After terrible experiences trying to get warranty service on computers from Dell and Compaq, I will never buy a computer again from a company with outsourced service.
Bill Morrow
Posted by bmorrow492 (2 comments )
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After terrible experiences trying to get warranty service on computers from Dell and Compaq, I will never buy a computer again from a company with outsourced service.
Bill Morrow
P.S. The reason has nothing to do with the nationality of the people I talked to. After more than ten hours on the phone listening to the same script being read over and over, I finally, in frustration, took my in-warranty Presario to a local shop for repair.
Posted by bmorrow492 (2 comments )
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Oil no mater the place were all going feel the pinch Labor cost is so 20 century only those counties that become energy independent will survive in the 21 century
Posted by cohaver (189 comments )
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US Dollar is low. They will feel the pinch. US labor starts to seem more cost effective.
Posted by nicholasbray (5 comments )
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You always get what you pay for.
Posted by akluj (1 comment )
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Outsourcing, NAFTA and this whole free global trade is what's killing the US.
---------------------------------------------------------------------------------------------------------

I agree 100%
Used to be companies would hire H1B for certain tasks but now companies are hiring for their entire bottom line. I know one multi-million dollar USA company on the east coast that has more Indian workers than they do american workers.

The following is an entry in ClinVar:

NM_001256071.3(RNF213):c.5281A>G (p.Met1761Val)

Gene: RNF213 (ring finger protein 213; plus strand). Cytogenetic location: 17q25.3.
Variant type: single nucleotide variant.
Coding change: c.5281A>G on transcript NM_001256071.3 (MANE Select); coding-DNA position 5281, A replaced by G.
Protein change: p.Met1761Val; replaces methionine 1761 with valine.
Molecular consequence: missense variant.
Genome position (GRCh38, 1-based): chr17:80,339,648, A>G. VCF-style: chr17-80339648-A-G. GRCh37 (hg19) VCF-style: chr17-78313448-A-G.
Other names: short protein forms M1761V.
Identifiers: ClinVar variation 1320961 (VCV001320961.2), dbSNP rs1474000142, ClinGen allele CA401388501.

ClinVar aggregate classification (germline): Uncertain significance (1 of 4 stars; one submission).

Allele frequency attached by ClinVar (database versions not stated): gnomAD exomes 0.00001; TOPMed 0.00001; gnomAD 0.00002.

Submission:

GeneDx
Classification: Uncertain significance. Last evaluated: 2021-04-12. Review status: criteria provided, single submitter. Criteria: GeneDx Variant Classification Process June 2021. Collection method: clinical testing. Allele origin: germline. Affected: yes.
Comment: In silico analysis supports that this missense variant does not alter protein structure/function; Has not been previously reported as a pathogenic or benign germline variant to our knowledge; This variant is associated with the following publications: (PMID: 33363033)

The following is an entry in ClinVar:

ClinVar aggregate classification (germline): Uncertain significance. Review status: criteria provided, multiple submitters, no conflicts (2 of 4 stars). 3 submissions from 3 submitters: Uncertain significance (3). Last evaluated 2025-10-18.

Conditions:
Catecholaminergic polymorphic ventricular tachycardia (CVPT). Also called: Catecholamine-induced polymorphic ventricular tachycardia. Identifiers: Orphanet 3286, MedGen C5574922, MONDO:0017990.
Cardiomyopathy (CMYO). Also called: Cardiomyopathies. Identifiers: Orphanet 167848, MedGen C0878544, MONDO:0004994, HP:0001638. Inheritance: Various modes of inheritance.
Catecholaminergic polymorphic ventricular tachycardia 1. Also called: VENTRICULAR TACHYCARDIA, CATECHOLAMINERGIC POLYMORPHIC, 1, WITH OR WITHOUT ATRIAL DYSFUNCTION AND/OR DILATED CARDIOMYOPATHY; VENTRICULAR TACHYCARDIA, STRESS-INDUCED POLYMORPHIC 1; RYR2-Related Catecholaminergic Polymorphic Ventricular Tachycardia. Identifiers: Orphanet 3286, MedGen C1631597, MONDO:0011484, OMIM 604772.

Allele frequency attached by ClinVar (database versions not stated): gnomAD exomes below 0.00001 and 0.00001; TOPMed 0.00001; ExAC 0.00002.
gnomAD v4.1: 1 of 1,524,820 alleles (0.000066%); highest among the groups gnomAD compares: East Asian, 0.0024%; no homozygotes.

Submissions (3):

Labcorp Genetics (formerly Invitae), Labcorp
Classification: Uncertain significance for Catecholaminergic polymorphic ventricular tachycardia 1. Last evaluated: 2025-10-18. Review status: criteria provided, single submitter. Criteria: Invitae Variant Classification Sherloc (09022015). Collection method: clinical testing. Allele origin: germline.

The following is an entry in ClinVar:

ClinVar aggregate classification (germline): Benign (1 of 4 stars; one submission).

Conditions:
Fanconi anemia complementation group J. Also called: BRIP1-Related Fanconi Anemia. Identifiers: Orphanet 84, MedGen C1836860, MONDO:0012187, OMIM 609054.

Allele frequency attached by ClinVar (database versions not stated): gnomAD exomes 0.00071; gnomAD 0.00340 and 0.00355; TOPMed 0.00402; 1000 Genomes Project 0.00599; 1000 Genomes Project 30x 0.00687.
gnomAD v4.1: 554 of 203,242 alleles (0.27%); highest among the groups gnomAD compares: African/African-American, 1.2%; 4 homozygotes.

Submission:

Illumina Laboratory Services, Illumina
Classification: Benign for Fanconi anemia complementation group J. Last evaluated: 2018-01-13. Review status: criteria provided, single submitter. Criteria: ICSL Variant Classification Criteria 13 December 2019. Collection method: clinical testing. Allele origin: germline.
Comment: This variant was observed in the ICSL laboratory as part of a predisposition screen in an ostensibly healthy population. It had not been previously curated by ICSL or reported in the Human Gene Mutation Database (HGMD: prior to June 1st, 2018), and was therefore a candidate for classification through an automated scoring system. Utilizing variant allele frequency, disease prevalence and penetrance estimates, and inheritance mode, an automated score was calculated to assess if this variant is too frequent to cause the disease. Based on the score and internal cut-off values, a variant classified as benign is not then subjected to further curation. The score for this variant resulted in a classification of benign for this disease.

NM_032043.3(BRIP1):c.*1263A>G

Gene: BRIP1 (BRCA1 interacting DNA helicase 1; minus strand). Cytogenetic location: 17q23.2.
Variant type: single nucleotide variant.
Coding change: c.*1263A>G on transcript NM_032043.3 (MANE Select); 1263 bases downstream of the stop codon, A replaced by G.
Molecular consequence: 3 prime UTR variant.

This is plainly abuse.
Posted by inachu (963 comments )
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You should see things in totality. Where were you guys when lot of people were loosing jobs due to uncle sam's policies ? Lot of people in Asia/ Africa are impacted due to selfish US policies? Look at Iraq/ Afganistan. When the rich American companies were sucking money out of poor countries and filling up the pockets of Americans.. it was just Business as usual. However, when the same American corporates went to outsoure jibs to make more money. it becomes a problem :) funny isn't it ?

Anyways, leave the political things as it is the fact is that Talent speaks for itself. Someone in the post mentioned about the lazy US generation and i think that is the key. India/ China and other such countries are getting the work coz they really are not affraid of working hard. People in India china bill for 8 hours but work for 14 hiurs without asking for overtime.. also the amount of work that they can finish in 8 hours is much higher.
Posted by sundeeps (4 comments )